Cord blood banking cost

A common question is how much does cord blood banking cost. Cord blood banking cost range from relatively inexpensive to a modest price range. There are five costs usually involved when purchasing cord blood banking. There is an initial, first year fee. Then there is a yearly storage fee. Next, at some cord blood banks, there is a courier fee to move the cord blood from the hospital to the lab. You will also incur a fee from your doctor to collect the cord blood. Finally, the hospital may charge an additional fee for use of its facility and staff in collecting the cord blood.

The cost of cord blood banking starts around $900 dollars and goes up around $2300 for the first year’s fee. This cost should include the FDA approved sterile collection kit and the service of processing and storing the blood for the first year.

The next cost is a yearly fee charge by the cord blood bank to store the cord blood. This fee ranges from free to about $130. Usually you will pay a higher first year fee to get a lower yearly fee, but this is not always the case and you will want to look into this to be sure.

Some cord blood banks add an additional cost by charging a courier fee to move the cord blood from the hospital to the lab. Not all cord blood banks charge this fee. The cost runs around $150. It is a one time cost to you.

Another cost you are likely to see is the fee your doctor will charge to process the cord blood. Usually the cord and placenta are sent to the lab to evaluate that they have been discharged completely. Because your doctor will have to be involved prior to the delivery to coordinate the cord blood procedure and will have to do extra work in processing the cord blood, the doctor may charge an addition fee which will probably cost you. Speak to your doctor early if you are considering banking your baby’s cord blood, even if you have not made up your mind. He will be able to give you some guidance on the subject. He will also be able to tell you if he has done the procedure before and if there are any addition cost from his office.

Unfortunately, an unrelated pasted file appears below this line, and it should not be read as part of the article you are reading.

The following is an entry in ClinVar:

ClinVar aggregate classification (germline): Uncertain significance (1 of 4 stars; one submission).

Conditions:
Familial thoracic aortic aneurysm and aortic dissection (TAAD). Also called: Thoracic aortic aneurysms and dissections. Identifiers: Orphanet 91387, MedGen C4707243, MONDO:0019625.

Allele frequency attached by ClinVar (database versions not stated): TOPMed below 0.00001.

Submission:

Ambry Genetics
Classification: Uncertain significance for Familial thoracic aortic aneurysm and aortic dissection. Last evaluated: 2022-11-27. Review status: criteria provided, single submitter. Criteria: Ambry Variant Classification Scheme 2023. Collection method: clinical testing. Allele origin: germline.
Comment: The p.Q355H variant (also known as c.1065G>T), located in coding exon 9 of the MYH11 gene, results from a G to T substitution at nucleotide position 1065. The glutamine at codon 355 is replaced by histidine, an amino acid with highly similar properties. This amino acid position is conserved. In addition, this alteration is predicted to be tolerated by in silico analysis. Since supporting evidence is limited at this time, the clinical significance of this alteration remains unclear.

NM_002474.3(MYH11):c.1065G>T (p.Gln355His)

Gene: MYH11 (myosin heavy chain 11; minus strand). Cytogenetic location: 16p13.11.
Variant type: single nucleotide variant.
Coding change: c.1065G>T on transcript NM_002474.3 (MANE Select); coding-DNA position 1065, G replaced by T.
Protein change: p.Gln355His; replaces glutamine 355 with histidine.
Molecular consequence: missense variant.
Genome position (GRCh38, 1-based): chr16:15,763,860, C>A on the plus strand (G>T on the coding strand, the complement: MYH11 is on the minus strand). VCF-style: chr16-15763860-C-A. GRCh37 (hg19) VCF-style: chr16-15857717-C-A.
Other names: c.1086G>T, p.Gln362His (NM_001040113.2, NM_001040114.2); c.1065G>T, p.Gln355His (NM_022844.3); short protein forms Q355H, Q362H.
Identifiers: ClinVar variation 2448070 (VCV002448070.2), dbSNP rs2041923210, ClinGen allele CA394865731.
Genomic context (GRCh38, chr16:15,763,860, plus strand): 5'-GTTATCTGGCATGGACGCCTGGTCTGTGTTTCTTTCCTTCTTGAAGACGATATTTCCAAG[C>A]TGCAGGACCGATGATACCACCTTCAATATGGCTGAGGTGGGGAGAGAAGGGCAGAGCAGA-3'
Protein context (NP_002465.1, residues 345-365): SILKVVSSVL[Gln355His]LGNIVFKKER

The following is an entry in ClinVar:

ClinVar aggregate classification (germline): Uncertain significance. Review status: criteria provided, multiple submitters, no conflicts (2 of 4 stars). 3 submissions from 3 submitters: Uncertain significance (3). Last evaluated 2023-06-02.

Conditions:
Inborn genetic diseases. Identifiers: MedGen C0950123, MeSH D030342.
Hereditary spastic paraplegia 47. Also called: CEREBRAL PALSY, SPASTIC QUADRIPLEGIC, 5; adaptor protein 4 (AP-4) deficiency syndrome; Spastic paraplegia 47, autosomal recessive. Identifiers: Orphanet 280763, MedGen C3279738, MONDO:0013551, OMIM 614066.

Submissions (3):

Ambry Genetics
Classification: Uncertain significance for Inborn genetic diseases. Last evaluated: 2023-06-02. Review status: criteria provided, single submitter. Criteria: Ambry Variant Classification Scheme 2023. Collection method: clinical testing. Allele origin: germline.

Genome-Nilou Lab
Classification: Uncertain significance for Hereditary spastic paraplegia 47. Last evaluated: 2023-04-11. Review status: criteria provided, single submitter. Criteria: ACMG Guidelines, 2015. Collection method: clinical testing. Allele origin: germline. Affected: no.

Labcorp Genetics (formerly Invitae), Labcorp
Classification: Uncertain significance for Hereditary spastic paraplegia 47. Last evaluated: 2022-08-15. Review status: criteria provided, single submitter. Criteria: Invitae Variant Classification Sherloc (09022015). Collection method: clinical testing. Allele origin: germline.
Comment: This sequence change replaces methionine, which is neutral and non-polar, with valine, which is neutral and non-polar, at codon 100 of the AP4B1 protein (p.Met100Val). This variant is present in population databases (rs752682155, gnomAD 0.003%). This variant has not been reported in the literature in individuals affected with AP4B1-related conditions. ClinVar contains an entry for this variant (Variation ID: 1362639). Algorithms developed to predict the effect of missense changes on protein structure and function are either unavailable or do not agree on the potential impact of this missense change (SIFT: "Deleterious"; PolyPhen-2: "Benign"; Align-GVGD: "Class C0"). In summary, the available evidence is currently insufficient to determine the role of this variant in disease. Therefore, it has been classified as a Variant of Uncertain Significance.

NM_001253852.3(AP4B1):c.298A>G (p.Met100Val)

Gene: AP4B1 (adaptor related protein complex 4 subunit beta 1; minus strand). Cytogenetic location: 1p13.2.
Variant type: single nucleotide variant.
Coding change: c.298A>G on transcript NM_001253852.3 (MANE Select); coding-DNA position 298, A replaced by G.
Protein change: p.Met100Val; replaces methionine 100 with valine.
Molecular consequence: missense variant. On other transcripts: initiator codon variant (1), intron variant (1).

The final cost that you will want to access is the hospital’s fee for the use of their facility to process the cord blood. Extra steps will have to be taken by the hospital staff to assist the doctor in extracting the cord blood. This will cause the hospital to incur additional cost and they will more than likely pass it on to you. Check with your local hospitals to see how much the cost ranges.

For all of the lab fees, many of the labs offer financing. The terms range from 6 months to 48 months. Some have no interest at all, others have up to 12 months interest free, and some just have regular interest financing.

In a final note, if you decide to donate your cord blood to a public cord blood bank, there is usually no monetary cost to you.  You may want to check out our cord blood banking pros and cons page to help you decide what is the best route for you to take.  We also have a good post on cord blood uses and applications.